$S = \frac{1}{T} \sum\limits_{t} \sum\limits_{j} 1I(Q_{jt}^{(T)} < 0) = \frac{1}{T} \sum\limits_{t} \sum\limits_{j} 1I(Q_{jt}^{(T)} > 0)$

## schedule throughput upper bound

$\mbox{Theorem 1: } S \leq \frac{N}{2}$

## perfect schedules

- matrix of a perfect schedule has no zero entires $$\Rightarrow$$

$\sum\limits_{t} \sum\limits_{j} 1I(Q_{jt} = 0) = 0$

- a perfect schedule acheives the N/2 upper bound

## inexistance of perfect schedules

Theorem 2: For networks with odd number of nodes, perfect schedules with odd period do not exist

Corollary 3: For a network with odd number of nodes $$N$$ and a periodic schedule with an odd period $$T$$ the throughput is upper bounded by $$(NT - 1)/2T$$

## fair schedules

Theorem 4: For an $$N$$-node network, periodic per-link fair schedules can only exist for period $$T = 2k(N-1), k \in \mathbb{Z}^+$$

## linear geometry

Theorem 5: Perfect schedules do not exist for $$N$$-node linear networks for $$N > 2$$

## two node network $D = \begin{bmatrix} 0 & 1 \\ 1 & 0 \end{bmatrix}$
$\textbf{Q}^{(4)} = \begin{bmatrix} 2 & -2 \\ 1 & -1 \end{bmatrix}$

$$S = 3/2 = 1.5$$

## equilateral triangle network $D = \begin{bmatrix} 0 & 1 & 1 \\ 1 & 0 & 1 \\ 1 & 1 & 0 \end{bmatrix}$
$\textbf{Q}^{(4)} = \begin{bmatrix} 2 & 3 & -3 & -2 \\ -3 & -1 & 1 & 3 \\ -2 & 1 & -1 & 2 \end{bmatrix}$

$$S = 3/2 = 1.5$$

## isosceles triangle network

$D = \begin{bmatrix} 0 & 1 & 2 \\ 1 & 0 & 2 \\ 2 & 2 & 0 \end{bmatrix}$
$\textbf{Q}^{(4)} = \begin{bmatrix} 2 & -2 & -3 & 3 & -3 & 3 & 2 & -2 \\ -1 & -1 & 3 & -3 & 3 & -3 & 1 & -1 \\ -1 & 2 & 1 & 2 & -2 & -1 & -2 & -1 \end{bmatrix}$

$$S = 3/2 = 1.5$$

## 4 node tetrahedron network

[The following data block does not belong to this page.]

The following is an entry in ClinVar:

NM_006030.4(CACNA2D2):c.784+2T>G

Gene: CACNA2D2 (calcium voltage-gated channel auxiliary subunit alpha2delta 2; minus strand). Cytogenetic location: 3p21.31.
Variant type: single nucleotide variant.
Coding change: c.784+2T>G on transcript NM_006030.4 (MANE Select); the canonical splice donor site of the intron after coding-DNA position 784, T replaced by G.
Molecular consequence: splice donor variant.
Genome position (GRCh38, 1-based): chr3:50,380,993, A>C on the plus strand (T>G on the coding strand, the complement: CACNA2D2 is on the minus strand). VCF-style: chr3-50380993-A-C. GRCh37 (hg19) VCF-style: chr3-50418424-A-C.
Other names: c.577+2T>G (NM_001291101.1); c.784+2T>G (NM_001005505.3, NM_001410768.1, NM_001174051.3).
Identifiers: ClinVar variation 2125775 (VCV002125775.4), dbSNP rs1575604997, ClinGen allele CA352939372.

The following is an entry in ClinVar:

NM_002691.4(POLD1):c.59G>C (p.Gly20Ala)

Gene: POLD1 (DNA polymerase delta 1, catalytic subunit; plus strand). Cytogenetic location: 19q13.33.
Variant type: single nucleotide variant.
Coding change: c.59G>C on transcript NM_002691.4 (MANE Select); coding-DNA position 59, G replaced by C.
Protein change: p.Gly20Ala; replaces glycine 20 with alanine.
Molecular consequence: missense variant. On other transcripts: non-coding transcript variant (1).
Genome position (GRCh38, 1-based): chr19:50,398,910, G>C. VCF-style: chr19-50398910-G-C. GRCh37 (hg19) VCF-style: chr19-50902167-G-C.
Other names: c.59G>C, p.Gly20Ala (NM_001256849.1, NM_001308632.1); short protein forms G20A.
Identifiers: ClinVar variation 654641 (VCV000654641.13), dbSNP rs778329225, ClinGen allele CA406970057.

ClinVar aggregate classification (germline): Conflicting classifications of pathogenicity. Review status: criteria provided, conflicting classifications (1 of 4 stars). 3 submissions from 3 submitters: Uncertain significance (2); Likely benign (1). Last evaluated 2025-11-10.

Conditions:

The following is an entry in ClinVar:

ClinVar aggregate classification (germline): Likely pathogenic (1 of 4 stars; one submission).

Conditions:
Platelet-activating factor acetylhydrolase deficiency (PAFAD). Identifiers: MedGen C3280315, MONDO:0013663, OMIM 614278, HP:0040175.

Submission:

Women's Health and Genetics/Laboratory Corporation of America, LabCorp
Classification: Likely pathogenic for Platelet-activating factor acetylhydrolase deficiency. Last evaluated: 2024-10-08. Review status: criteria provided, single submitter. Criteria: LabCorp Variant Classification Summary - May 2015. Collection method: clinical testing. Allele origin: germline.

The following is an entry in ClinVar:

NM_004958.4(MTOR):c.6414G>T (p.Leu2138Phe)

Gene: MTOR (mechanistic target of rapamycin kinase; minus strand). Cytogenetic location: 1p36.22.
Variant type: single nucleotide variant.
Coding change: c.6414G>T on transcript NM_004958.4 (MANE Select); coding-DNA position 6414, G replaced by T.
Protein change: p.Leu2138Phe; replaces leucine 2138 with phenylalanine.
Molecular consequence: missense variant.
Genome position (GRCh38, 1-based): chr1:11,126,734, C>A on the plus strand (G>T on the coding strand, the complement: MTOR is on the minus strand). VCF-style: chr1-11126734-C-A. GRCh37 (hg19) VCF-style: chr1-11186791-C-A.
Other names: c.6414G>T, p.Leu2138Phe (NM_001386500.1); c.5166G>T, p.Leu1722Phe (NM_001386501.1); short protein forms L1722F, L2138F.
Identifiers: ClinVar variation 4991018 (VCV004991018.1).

$D = \begin{bmatrix} 0 & 1 & 1 & 1 \\ 1 & 0 & 1 & 1 \\ 1 & 1 & 0 & 1 \\ 1 & 1 & 1 & 0 \end{bmatrix}$
$\textbf{Q}^{(4)} = \begin{bmatrix} 2 & -2 & \\ -1 & -1 & \\ -4 & 4 & \\ -3 & 3 & \end{bmatrix}$

$$S = 4/2 = 2$$

## solving for schedule

- optimization problem as a sequential decision problem and solve it using dynamic programming

- resulting solution is optimal, but computationally infeasible

- approximate solution that reduces the computational complexity

## sequential decision problem

$\textbf{Q}^{\{t+1\}} = \Gamma (\textbf{Q}^{\{t\}}, \textbf{x}^{\{t\}} )$

$\Gamma() \mbox{ is the state transition function}$

$\textbf{Q}^{\{t\}} \mbox{ is the paritial schedule at time } t$

$\textbf{x}^{\{t\}} \mbox{ is a vector of actions to be taken at time } t$

## rewards function

$C(\textbf{x}^{\{t\}}) = \sum\limits_{j=1}^{N} 1I(x_j^{\{t\}} > 0)$

$S = \lim_{T \rightarrow \infty} \frac{1}{T} \sum\limits_{t=0}^{T} C( \textbf{x}^{\{t\}})$

## value function

$X^*(\textbf{Q}) = arg \max_{x \in \chi(\textbf{Q})} ( C(\textbf{x}) + V(\Gamma(\textbf{Q, x})) )$

## solution

using relative value iteration (iteratively estimate the value function $$V$$)

resulting algorithm works in practice and yields optimal schedules for many small networks

cardinality grows very rapidly with $$N$$ and $$G$$

decision space cardinality is $$\mathcal{O}(N^N)$$

## improving computational efficiency

If we know the value function, the problem simplifies to enumerating the decision space and finding the optimal decision
Rather than estimate the value function iteratively, it is possible to develop an approximate value function based on the structure of the problem

## improving computational efficiency

approximate value function based on an intuitive understanding of the problem

make transmission decisions such that the interference they cause overlaps as much as possible

use the interfered slots for additional transmissions

## computationally efficient algorithm

sequentually select transmission decisions from all allowable transmissions

every transmission reduces the potential for future transmissions (value function approximation)

transmission that has minimum impact on the potential future transmissions is chosen

low-impact transmissions = interference largely overlaps with interference from previous transmissions

complexity = $$\mathcal{O}(N^3)$$

## conclusion

large propagation delays in underwater networks, rather than being harmful, lead to significant performance gains as compared to wireless networks with negligible propagation delays

## conclusion

make interfering packets overlap in time at unintended nodes and leave desired packets are interference free at the intended node
utilize the interference laden time slots for transmission
upper bound on the throughput of a large propagation delay network of $$N$$ nodes is $$N/2$$